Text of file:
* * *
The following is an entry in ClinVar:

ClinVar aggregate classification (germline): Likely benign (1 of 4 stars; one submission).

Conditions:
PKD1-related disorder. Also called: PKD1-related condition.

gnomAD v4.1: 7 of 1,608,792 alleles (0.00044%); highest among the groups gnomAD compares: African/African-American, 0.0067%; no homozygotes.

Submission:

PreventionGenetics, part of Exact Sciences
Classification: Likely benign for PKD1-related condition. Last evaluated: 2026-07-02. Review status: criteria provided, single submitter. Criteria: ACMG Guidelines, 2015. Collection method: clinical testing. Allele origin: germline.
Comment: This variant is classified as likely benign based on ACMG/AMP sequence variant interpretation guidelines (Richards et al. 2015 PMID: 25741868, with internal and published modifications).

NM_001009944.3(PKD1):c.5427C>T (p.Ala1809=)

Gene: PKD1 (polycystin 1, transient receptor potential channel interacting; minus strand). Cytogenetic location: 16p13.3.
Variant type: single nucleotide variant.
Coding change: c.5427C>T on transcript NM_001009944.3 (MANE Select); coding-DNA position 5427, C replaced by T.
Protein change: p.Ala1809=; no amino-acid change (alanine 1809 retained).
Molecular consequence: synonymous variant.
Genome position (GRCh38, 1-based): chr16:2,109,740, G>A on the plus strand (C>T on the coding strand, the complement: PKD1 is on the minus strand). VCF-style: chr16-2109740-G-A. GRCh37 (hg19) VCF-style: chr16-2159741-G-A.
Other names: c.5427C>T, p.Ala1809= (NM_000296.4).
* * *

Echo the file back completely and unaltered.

The following is an entry in ClinVar:

ClinVar aggregate classification (germline): Likely benign (1 of 4 stars; one submission).

Conditions:
PKD1-related disorder. Also called: PKD1-related condition.

gnomAD v4.1: 7 of 1,608,792 alleles (0.00044%); highest among the groups gnomAD compares: African/African-American, 0.0067%; no homozygotes.

Submission:

PreventionGenetics, part of Exact Sciences
Classification: Likely benign for PKD1-related condition. Last evaluated: 2026-07-02. Review status: criteria provided, single submitter. Criteria: ACMG Guidelines, 2015. Collection method: clinical testing. Allele origin: germline.
Comment: This variant is classified as likely benign based on ACMG/AMP sequence variant interpretation guidelines (Richards et al. 2015 PMID: 25741868, with internal and published modifications).

NM_001009944.3(PKD1):c.5427C>T (p.Ala1809=)

Gene: PKD1 (polycystin 1, transient receptor potential channel interacting; minus strand). Cytogenetic location: 16p13.3.
Variant type: single nucleotide variant.
Coding change: c.5427C>T on transcript NM_001009944.3 (MANE Select); coding-DNA position 5427, C replaced by T.
Protein change: p.Ala1809=; no amino-acid change (alanine 1809 retained).
Molecular consequence: synonymous variant.
Genome position (GRCh38, 1-based): chr16:2,109,740, G>A on the plus strand (C>T on the coding strand, the complement: PKD1 is on the minus strand). VCF-style: chr16-2109740-G-A. GRCh37 (hg19) VCF-style: chr16-2159741-G-A.
Other names: c.5427C>T, p.Ala1809= (NM_000296.4).